A Claim By Any Other Name Would Still Be Pre-empted By ERISA

By Joseph S. Murray IV

You and I make a deal: You pay me monthly installments and when an event occurs, I will pay you a set amount of money (we’ll call this deal “life insurance”). After several years, I notify you that you have failed to return a required document, allowing me to void the life insurance. The event occurs and I refuse to pay. In most circumstances you could potentially make claims against me for negligent misrepresentation or fraud; constructive fraud; and negligent or intentional infliction of emotional distress. But if I were your employer, all of these claims would be preempted by the Employee Retirement Income Security Act (ERISA).

In Prince v. Sears Holdings Corp., No. 16-1075 (4th Cir. Jan. 27, 2017), the 4th Circuit reiterated that regardless of what a plaintiff calls a claim or how the plaintiff frames the claim, if ERISA applies, then ERISA pre-empts that claim. In 2011, Prince purchased a life insurance policy on his wife through his employer, Sears. Sears sent a confirmation letter and began withholding premiums from Prince’s pay. Later that year, Mrs. Prince was diagnosed with cancer. In 2012, Prince checked his benefits summary with Sears, which confirmed the life insurance. In 2013, Sears notified Prince that he had not returned a required document in 2011—Prince denied receiving the document but had no proof it had not been sent—and, therefore, Prince’s insurance would be canceled. Mrs. Prince died in 2014 and Sears denied Prince’s claim on the insurance policy.

Prince filed suit alleging two state law claims, “constructive fraud/negligent misrepresentation” and “intentional/reckless infliction of emotional distress,” based on Sears’ alleged misrepresentations. Prince framed his claims based on Sears’ actions prior to refusing to pay the proceeds of the insurance policy—i.e., Sears acknowledgements that Prince had the insurance policy and the withholdings from Prince’s pay. In fact, Prince did not dispute that Sears’ decision to deny benefits was proper.

Despite Prince’s framing of the facts and issues, the 4th Circuit easily found that Prince’s claims were pre-empted by ERISA. ERISA completely pre-empts state law claims when:

  1. The plaintiff has standing to pursue his claim under ERISA;
  2. the claim falls within the scope of an ERISA provision; and
  3. the claim requires an interpretation of the contract governed by ERISA.

Sonoco Prods. Co. v. Physicians Health Plan, Inc., 338 F.3d 366, 372 (4th Cir. 2003). As an employee of Sears, Prince met the first prong. The 4th Circuit also found that Prince’s claims satisfied prong 3 since they required interpretation of Sears’ ERISA plan contract. Both of Prince’s claims required an examination of Sears’ actions in administering the plan: The negligent misrepresentation claim examined Sears’ duty as plan administrator and the emotional distress claim examined if Sears’ compliance with its duties were “outrageous.”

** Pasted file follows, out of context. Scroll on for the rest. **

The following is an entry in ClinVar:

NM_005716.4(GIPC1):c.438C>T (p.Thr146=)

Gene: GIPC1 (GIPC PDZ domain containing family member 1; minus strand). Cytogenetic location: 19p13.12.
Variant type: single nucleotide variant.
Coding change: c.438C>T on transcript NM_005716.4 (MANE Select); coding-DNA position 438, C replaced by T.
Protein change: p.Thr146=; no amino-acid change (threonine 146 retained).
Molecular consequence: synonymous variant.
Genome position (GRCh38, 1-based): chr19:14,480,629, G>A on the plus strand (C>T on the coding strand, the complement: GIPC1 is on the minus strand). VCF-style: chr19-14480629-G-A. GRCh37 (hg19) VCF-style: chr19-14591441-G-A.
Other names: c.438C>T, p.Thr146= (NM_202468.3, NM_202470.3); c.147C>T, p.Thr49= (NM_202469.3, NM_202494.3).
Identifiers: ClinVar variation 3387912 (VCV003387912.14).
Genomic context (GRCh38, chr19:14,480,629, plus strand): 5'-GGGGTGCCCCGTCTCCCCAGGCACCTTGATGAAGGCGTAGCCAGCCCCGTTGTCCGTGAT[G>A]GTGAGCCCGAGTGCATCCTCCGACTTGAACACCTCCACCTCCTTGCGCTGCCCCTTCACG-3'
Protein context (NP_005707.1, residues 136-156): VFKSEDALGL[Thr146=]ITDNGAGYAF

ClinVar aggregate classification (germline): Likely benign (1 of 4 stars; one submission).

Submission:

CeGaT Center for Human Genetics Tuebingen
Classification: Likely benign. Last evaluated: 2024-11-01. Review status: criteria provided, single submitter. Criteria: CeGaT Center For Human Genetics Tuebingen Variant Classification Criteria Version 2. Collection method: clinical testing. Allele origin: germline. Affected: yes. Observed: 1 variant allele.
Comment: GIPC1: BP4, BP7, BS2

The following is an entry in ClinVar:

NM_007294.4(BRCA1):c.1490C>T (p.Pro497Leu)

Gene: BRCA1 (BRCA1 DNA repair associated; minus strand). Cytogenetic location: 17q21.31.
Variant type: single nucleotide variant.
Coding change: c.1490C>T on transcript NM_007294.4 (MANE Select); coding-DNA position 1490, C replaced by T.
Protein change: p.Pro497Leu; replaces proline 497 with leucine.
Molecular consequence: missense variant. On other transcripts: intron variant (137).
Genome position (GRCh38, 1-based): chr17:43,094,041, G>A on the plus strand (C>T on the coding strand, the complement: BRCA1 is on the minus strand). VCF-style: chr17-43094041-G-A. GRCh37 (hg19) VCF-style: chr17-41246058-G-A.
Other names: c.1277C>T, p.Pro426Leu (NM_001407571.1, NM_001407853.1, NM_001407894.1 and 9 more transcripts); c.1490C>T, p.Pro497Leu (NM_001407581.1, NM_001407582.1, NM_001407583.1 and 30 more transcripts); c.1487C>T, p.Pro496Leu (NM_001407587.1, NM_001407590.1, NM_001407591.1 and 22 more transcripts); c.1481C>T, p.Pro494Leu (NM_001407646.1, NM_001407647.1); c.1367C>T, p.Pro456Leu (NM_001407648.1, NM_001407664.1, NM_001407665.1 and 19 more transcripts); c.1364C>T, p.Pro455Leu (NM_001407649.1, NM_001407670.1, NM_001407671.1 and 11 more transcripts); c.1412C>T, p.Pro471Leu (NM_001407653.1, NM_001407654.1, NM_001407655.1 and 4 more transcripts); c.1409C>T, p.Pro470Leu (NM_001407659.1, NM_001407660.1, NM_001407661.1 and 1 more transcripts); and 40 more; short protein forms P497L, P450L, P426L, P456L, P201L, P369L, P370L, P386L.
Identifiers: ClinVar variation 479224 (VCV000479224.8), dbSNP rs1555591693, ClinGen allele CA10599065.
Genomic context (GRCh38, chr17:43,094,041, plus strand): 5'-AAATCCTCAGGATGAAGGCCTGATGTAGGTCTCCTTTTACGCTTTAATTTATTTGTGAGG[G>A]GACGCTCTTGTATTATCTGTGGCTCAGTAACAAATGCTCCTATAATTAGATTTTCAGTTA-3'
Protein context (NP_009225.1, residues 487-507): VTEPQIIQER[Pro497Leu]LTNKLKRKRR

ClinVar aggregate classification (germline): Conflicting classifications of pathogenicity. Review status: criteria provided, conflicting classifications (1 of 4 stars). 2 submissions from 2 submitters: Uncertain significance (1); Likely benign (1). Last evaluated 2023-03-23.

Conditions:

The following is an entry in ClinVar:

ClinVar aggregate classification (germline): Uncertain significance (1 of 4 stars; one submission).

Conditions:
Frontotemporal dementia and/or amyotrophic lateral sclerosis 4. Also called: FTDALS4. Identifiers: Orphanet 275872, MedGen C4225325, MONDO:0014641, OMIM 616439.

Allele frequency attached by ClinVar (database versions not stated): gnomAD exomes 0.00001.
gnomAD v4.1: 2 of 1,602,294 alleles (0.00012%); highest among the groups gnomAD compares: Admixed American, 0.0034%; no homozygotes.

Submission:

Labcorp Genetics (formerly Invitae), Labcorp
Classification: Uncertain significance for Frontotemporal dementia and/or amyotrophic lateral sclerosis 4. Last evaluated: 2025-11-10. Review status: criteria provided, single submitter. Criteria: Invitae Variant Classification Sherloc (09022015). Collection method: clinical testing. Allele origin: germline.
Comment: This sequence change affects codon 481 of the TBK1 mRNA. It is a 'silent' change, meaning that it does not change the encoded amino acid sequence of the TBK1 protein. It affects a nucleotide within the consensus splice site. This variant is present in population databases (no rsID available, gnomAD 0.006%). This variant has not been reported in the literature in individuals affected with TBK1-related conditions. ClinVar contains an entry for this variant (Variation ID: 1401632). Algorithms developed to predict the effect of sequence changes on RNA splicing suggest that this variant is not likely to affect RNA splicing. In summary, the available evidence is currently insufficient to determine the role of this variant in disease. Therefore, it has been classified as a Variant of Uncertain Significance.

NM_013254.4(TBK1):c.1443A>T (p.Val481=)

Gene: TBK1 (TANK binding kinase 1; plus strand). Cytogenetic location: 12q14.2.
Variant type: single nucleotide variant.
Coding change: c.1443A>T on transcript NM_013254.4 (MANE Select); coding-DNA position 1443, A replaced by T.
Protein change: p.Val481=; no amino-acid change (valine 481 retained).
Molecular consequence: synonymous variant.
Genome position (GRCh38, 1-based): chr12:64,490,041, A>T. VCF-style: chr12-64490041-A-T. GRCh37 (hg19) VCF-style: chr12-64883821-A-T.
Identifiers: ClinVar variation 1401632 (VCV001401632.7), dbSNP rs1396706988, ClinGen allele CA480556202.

Prince’s claims also fell within the scope of an ERISA provision: Sears’ duty to administer its benefits plans. Although Prince attempted to distinguish Sears’ actions in wrongfully stating Prince had coverage for two years and withholding premiums from Sears’ actions in denying payment of benefits, the 4th Circuit found that all of Sears’ actions were taken as the plan administrator. As plan administrator, Sears was required to make the premium withholdings and provide the documentation. Sears had no other independent legal duty to Prince with regard to the life insurance policy. Since all of Sears’ actions occurred in administering the plan, Prince’s claims fell within the scope of an ERISA provision.

The 4th Circuit’s opinion that ERISA pre-empted Prince’s claims was, for the most part, unsurprising in light of 4th Circuit precedent. Tucked away in the opinion’s final footnote is a reminder to all of us that litigating a claim instead of seeking alternative resolution may not be the best option. The district court dismissed Prince’s complaint without prejudice so that he could exhaust his administrative remedies—or mediate—and refile the suit. It appears that Sears had previously pushed for Prince to exhaust his administrative remedies and offered to reopen enrollment for Mrs. Prince based on her 2011 medical information. While proceeding through the administrative remedies or a mediation may not resolve Prince’s claim, it would likely have been more fruitful than engaging in over two years of litigation—and accumulating attorney’s fees and costs—to have the court dismiss his lawsuit.